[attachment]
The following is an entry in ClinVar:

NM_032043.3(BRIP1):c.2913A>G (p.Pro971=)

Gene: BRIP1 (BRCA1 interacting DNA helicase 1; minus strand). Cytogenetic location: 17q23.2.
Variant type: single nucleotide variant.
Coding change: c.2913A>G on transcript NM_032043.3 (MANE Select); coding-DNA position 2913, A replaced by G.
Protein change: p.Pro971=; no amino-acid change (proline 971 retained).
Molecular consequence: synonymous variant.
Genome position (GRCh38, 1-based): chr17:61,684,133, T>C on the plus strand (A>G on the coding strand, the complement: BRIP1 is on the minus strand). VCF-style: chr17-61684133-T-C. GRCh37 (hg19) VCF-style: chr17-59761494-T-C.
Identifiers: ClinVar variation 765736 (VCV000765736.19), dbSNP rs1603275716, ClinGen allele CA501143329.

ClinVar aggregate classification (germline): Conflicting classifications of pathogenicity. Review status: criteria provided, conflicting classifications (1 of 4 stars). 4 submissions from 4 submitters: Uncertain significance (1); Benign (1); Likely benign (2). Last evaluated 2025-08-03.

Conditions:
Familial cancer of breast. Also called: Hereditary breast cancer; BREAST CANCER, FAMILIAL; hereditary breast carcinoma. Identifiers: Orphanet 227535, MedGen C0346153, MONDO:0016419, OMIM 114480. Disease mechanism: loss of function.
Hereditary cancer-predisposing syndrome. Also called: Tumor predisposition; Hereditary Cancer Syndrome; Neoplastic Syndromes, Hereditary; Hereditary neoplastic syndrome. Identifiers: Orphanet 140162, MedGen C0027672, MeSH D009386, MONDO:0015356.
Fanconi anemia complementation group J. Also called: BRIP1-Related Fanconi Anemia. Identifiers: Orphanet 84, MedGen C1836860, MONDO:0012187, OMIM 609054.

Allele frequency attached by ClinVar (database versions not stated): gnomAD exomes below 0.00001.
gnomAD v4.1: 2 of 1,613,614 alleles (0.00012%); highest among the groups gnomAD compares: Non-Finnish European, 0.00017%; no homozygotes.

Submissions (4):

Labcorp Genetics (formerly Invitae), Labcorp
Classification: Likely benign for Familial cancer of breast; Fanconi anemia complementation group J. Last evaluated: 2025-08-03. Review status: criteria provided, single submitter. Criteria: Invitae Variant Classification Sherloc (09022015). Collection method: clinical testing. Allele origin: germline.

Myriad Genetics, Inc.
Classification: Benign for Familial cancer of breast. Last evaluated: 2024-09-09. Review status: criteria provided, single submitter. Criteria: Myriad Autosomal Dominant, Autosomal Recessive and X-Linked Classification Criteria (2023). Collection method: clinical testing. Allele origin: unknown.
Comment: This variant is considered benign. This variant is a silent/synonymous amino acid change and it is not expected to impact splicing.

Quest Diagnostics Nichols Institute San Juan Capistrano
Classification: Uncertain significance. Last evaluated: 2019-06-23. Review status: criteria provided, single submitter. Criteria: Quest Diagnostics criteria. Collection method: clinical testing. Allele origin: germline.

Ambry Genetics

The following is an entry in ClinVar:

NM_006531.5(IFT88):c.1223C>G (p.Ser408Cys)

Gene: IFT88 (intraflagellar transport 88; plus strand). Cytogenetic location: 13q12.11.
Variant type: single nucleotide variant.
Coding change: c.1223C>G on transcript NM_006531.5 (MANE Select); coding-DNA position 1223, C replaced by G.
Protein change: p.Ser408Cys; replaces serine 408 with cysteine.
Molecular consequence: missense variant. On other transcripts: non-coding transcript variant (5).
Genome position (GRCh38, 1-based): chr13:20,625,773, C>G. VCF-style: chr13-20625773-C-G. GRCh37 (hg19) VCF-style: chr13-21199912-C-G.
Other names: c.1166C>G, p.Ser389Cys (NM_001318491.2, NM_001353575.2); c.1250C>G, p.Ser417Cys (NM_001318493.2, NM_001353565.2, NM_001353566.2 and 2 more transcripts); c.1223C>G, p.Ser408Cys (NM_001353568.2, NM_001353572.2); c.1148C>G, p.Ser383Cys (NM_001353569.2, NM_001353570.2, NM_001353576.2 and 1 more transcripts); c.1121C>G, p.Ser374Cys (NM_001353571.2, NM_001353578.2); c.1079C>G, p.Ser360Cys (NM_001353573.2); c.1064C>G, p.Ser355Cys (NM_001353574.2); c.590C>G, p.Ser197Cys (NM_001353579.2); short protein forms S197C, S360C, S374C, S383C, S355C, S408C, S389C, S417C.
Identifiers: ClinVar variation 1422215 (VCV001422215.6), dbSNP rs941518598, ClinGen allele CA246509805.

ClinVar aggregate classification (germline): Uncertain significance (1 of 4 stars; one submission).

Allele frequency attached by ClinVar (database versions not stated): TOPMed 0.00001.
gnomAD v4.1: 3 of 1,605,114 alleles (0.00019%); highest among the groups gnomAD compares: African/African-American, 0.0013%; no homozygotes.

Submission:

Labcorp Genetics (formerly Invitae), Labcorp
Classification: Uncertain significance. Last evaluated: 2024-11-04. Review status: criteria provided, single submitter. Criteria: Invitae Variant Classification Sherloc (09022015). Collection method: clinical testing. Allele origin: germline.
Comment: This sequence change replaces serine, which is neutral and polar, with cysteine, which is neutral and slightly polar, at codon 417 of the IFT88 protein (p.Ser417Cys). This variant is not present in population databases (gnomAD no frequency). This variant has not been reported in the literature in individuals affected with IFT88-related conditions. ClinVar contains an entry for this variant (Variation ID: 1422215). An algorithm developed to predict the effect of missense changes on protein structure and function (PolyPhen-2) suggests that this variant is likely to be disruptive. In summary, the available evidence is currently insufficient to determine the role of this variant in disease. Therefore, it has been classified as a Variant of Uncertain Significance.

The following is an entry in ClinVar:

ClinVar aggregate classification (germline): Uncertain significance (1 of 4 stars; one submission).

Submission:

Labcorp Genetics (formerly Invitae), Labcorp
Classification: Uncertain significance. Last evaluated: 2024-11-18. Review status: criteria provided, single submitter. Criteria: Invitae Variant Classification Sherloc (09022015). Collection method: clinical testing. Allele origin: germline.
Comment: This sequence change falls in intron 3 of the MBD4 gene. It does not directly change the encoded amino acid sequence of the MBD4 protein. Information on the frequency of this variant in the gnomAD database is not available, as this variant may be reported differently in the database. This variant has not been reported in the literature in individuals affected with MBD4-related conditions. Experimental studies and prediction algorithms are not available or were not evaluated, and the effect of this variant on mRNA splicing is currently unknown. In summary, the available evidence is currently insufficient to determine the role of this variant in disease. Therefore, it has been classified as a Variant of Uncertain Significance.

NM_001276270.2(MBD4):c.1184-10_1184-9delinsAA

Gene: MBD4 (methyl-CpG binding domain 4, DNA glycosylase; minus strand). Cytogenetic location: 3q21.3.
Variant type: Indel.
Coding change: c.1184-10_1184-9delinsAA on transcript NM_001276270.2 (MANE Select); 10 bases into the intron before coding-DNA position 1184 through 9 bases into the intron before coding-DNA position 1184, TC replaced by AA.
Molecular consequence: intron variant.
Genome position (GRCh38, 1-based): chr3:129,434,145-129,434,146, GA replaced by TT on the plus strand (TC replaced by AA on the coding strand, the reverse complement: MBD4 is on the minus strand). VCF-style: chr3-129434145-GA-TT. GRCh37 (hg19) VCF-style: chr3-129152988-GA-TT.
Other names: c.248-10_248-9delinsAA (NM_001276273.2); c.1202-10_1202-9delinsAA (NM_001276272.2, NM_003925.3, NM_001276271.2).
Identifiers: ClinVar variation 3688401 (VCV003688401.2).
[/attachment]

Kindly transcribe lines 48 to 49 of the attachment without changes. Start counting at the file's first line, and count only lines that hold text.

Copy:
Comment: This sequence change falls in intron 3 of the MBD4 gene. It does not directly change the encoded amino acid sequence of the MBD4 protein. Information on the frequency of this variant in the gnomAD database is not available, as this variant may be reported differently in the database. This variant has not been reported in the literature in individuals affected with MBD4-related conditions. Experimental studies and prediction algorithms are not available or were not evaluated, and the effect of this variant on mRNA splicing is currently unknown. In summary, the available evidence is currently insufficient to determine the role of this variant in disease. Therefore, it has been classified as a Variant of Uncertain Significance.

NM_001276270.2(MBD4):c.1184-10_1184-9delinsAA